“Thanks for Nothing” -Rev. Thom Muller

In all cultures that I am aware of, there’s a traditional holiday that celebrates the “harvest”. There’s something incredibly grounding and even healing about congregating in celebration of the blessings we receive in our lives. 

When  l look back at my life, I am filled with gratitude. Unfortunately, this is not the case for everybody, with no fault of their own. Life can feel like a curse, not a blessing.

Are we actually more or less blessed at different times? Should we be thankful to God in crisis? 

I often have looked back at a crisis, and in retrospect, I was grateful for it, considering its overall impact as a whole. But tell that to someone who is facing a deep, existential crisis, trauma, or loss…

An attitude which many of us probably felt at times is “Why does he put me through this, why does he have the audacity to expect gratitude?”

I think part of what we sometimes get hung up on, is that whether we are conscious or not, we’re anthropomorphizing God to a problematic degree. Culturally, we often  still have the deeply ingrained image of God as the grumpy benefactor, and humanity as perpetually in debt to their creator, expected to worship and obey him/her/it blindly. 

Throughout history, people have felt that they had to perform specific rituals, usually including some kind of sacrifice, to appease their deity. A payment, if you will, that makes a specific group of people deserving of blessing as a reward for their display of humility. Of course we all know how deeply rooted this idea of debt and payment still is in much of Christianity. And it’s hard to shake off.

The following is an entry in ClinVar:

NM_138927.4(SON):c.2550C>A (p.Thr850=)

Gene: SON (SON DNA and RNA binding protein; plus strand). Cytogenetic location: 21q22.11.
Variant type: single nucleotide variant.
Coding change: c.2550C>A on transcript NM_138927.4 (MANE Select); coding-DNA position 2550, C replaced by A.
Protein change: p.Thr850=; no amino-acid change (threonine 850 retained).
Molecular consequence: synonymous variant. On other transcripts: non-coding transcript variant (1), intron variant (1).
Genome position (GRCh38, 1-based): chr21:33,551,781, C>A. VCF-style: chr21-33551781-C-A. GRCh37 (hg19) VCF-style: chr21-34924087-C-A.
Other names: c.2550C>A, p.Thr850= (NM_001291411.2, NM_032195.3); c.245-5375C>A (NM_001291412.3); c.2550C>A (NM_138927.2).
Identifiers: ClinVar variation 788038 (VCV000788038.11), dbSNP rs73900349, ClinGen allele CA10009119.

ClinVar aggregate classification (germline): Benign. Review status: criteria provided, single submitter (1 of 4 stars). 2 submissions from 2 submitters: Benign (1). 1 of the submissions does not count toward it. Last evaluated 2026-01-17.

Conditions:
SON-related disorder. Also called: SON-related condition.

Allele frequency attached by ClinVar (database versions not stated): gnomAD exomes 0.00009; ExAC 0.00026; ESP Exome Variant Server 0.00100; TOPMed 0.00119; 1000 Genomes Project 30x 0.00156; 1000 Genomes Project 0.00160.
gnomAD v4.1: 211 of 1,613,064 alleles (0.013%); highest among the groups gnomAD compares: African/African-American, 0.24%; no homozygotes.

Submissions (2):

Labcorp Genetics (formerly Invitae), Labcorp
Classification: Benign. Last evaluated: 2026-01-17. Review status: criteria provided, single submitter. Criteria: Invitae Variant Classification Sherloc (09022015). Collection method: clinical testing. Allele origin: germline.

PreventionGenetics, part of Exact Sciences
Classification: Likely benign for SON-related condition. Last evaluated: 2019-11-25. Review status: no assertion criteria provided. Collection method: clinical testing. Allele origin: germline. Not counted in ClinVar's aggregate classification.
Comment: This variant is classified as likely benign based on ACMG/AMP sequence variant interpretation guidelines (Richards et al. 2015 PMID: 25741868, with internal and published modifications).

I don’t think that that’s the God that Swedenborg claimed to be encountering. In Swedenborg’s writings, I see a God who transcends our human notion of “giving and receiving”, loaning, debt, mortgages, sacrifice and punishment for sin. I see a God who loves. Blesses Unconditionally, not asking anything in return, a divine force which can do nothing BUT bless. Constantly. Unconditionally. A God who is UNABLE and UNWILLING to punish, judge, or condemn. To thank God for what we see as blessings, then, would imply that he had the choice not to bless us to begin with.  But there is no such thing as a non-blessing God.

So, there really is no need to “thank God” for what we perceive as blessings.  Or is there?

The Lord saves humanity out of mercy alone, and that does not demand any praise or thanks in return for His Divine benefits. This is made clear by the state of souls, spirits and angels, who are not able to think, say, or do anything except by the permission and grace of the Lord. Of their own power they can do nothing, and no praise, nor thanksgiving, can come from them. If a spirit has a mind to give thanks, they are entirely unable, except with clear permission and grace; so praise and thanks are the Lord’s. But these matters were clearer to me by the spiritual idea that the Lord does not demand anything at all from souls, spirits and angels in return for His Divine benefits. (1)

Spiritual Experiences §2098

According to Swedenborg, angels, who are basically humans elevated out of time and space, closer to the divine, are not even able to thank God. It’s kind of puzzling. They understand that everything good they do is actually the Lord, the Divine itself manifesting. So to thank God would literally be like God thanking him/her/itself.